Four weeks into my pilgrimage, on Labor Day, 1999, I found myself sitting with Sokha Diep at her kitchen table in Lowell, Massachusetts. I asked Sokha how she had met her husband, Tony.
"Meet?" she asked, as her hands, the color of varnished wood, darted up from her lap to cover her mouth. "Oh, funny. He believe in Chinese fortune-teller. He looking for wife. So he went to Chinatown in New York, and he met this fortune-teller, this Chinese guy." Sokha dipped her head slightly, a gesture informing me that she had found this method not altogether authoritative. Sokha, about 5 feet tall, appeared taller sitting upright against her straight-back chair. A black-and-white-striped scarf with yellow flowers was wrapped snugly over her head.
"And you know," Sokha said, "the Chinese guy take chopstick that has some certain word written on it, and put it in a can, and he shake, shake, shake." Sokha, imitating the diviner, moved her hands as if mixing a drink served in a coconut. "Whatever chopstick falls on to the ground, then they pick that and read your future. So they said, 'If you looking for wife, then you come up this way.'"
"So the fortune-teller was right?" I suggested.
"Yeah," she conceded, giggling. "The fortune-teller was right."
Sokha Diep arrived in the United States 18 years ago, a 16-year-old survivor of the war in Cambodia. Like many of her country's refugees, her immigration was sponsored by a church group. She learned English in high school, eventually attending community college near her home in New England. After moving to Lowell, she entered the health-care field as a kind of cultural mediator, advocating and translating for Cambodian patients in local hospitals, advising them how best to synthesize traditional medicines with Western care.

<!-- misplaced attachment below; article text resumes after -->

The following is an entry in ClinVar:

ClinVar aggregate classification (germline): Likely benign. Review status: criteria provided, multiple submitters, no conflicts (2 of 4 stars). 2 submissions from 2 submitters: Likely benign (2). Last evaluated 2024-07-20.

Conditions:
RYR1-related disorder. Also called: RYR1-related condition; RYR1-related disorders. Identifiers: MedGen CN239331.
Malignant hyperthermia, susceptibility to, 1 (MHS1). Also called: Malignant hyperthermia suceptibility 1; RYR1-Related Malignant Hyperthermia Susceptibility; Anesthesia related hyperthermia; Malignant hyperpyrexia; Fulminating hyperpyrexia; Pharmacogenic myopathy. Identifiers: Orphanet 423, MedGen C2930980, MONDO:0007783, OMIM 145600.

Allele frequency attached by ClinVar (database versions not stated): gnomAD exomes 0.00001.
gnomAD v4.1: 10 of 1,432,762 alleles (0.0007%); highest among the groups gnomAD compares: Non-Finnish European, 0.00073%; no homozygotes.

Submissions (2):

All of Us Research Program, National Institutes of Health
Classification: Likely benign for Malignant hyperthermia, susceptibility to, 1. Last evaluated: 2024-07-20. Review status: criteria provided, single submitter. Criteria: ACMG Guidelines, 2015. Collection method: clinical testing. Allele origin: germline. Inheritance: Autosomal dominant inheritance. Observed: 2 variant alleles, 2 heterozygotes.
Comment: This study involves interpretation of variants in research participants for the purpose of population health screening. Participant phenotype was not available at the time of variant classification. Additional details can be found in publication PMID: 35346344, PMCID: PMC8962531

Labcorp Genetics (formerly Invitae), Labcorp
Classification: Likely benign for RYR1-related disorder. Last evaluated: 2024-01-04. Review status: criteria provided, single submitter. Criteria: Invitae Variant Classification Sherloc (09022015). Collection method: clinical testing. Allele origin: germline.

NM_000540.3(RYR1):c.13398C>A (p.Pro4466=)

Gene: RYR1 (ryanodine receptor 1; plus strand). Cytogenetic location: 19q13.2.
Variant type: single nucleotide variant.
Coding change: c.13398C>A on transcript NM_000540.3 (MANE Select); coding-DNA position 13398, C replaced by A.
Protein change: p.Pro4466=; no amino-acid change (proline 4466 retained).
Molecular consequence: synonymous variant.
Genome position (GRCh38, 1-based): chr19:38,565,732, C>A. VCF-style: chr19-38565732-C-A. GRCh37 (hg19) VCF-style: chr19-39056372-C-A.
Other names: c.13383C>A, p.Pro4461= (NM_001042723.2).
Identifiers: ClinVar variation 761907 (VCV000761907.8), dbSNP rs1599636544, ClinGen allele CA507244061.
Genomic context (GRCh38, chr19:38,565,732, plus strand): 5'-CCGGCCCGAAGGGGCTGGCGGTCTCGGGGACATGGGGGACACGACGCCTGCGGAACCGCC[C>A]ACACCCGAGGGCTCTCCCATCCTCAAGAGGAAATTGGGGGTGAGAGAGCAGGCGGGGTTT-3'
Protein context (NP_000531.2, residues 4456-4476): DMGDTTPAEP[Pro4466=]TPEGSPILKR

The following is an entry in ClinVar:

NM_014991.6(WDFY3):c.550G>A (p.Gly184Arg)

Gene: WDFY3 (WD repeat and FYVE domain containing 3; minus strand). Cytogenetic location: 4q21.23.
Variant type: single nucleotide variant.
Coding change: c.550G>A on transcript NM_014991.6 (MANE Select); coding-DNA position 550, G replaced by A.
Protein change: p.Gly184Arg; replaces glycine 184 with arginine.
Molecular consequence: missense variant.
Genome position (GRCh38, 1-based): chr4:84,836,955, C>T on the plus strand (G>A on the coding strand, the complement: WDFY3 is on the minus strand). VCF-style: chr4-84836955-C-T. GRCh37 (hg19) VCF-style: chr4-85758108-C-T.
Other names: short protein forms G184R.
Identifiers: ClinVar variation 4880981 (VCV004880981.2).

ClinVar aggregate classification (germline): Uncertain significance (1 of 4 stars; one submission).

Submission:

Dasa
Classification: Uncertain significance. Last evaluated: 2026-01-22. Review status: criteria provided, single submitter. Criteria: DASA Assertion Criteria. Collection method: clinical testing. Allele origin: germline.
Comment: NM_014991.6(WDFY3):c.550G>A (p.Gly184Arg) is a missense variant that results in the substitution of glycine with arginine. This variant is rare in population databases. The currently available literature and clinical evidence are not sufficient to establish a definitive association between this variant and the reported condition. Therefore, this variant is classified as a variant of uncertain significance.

"Cambodians usually hang their children's pictures, their family, on the wall," Sokha continued. "My mom hung my picture on the wall. I'm not even there yet. Tony saw my picture and he fell in love with the picture. He said, 'Who's that girl?' She said, 'Oh, that's my daughter. She come back every summer.' So he wait for me."
"Cambodians and Chinese people also hang pictures of grandparents and great-grandparents, right?"
"Oh yeah," Sokha replied in her clipped, high-pitched voice. "It's tradition. You want to see them everyday, even though they're gone. If you put them in an album, sometimes you go years, believe me, without seeing them. So when you see the pictures, you say, 'Oh, it's time for ancestors.' After they die, they count seven days, funeral; 100 days, funerals again. Then certain years, they do funeral again, so the ancestors don't get mad at us. The old people now, they still believe that."
She paused for a moment. "I used to believe that. I still believe in Buddhist, but certain things, not everything, because now I know better." Sokha sat still for a moment, resting her arms, fleshy and smooth like a newborn's legs, on the table. "I still know the way they taught me, but now, do I follow or not? Am I flexible a little or not?"
"Is it since you've been in the United States?" I began to ask, but she apparently knew what I was asking. "Mm huh..." she nodded.
"Pick and choose?" I summed up.
"But I remember when I come to refugee camp. We went to the forest to cut some trees to make some hut we could stay in. And that night, I got very sick. I almost died. How come I get sick? It not the food; everyone eat the same thing.
"My aunt said I must have cut some certain tree that I was not supposed to cut because the spirits live in there. So my aunt prepared this offering of a certain food to the spirit, so the spirit don't get angry at me, so the spirit will calm down and forgive me, and I'll get better. She get chicken, candles, incense, and brought it to the place where I cut the tree, and then the next day my fever was gone. Everything gone, back to normal. So that made me even more of a believer. Next time I want to cut down even a small tree, I have to ask for permission. I didn't ask that time. I didn't know."